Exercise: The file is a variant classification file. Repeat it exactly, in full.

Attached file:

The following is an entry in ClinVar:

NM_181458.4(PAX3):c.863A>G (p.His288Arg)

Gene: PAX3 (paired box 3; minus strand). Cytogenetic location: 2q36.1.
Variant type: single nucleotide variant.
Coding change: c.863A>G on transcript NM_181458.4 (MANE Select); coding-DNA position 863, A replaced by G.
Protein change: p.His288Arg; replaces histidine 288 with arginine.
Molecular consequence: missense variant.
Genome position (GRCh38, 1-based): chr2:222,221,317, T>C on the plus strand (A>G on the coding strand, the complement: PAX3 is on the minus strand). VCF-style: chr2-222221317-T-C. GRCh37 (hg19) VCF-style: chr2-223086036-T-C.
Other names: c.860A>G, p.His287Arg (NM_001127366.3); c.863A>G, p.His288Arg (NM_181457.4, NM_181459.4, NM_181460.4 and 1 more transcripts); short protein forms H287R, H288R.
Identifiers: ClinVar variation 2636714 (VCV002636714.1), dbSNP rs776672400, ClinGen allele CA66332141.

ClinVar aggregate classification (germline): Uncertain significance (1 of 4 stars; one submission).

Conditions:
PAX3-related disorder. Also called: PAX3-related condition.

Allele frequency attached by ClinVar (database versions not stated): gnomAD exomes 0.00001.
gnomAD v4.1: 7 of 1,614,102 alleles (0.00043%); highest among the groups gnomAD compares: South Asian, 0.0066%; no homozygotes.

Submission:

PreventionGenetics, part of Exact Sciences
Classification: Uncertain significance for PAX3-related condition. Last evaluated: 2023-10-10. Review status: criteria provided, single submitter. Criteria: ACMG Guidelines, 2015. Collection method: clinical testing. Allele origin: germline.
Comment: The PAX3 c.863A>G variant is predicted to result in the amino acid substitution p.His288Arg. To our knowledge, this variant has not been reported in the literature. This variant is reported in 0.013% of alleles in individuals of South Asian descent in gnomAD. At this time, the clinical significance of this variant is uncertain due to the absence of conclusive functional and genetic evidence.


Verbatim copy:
The following is an entry in ClinVar:

NM_181458.4(PAX3):c.863A>G (p.His288Arg)

Gene: PAX3 (paired box 3; minus strand). Cytogenetic location: 2q36.1.
Variant type: single nucleotide variant.
Coding change: c.863A>G on transcript NM_181458.4 (MANE Select); coding-DNA position 863, A replaced by G.
Protein change: p.His288Arg; replaces histidine 288 with arginine.
Molecular consequence: missense variant.
Genome position (GRCh38, 1-based): chr2:222,221,317, T>C on the plus strand (A>G on the coding strand, the complement: PAX3 is on the minus strand). VCF-style: chr2-222221317-T-C. GRCh37 (hg19) VCF-style: chr2-223086036-T-C.
Other names: c.860A>G, p.His287Arg (NM_001127366.3); c.863A>G, p.His288Arg (NM_181457.4, NM_181459.4, NM_181460.4 and 1 more transcripts); short protein forms H287R, H288R.
Identifiers: ClinVar variation 2636714 (VCV002636714.1), dbSNP rs776672400, ClinGen allele CA66332141.

ClinVar aggregate classification (germline): Uncertain significance (1 of 4 stars; one submission).

Conditions:
PAX3-related disorder. Also called: PAX3-related condition.

Allele frequency attached by ClinVar (database versions not stated): gnomAD exomes 0.00001.
gnomAD v4.1: 7 of 1,614,102 alleles (0.00043%); highest among the groups gnomAD compares: South Asian, 0.0066%; no homozygotes.

Submission:

PreventionGenetics, part of Exact Sciences
Classification: Uncertain significance for PAX3-related condition. Last evaluated: 2023-10-10. Review status: criteria provided, single submitter. Criteria: ACMG Guidelines, 2015. Collection method: clinical testing. Allele origin: germline.
Comment: The PAX3 c.863A>G variant is predicted to result in the amino acid substitution p.His288Arg. To our knowledge, this variant has not been reported in the literature. This variant is reported in 0.013% of alleles in individuals of South Asian descent in gnomAD. At this time, the clinical significance of this variant is uncertain due to the absence of conclusive functional and genetic evidence.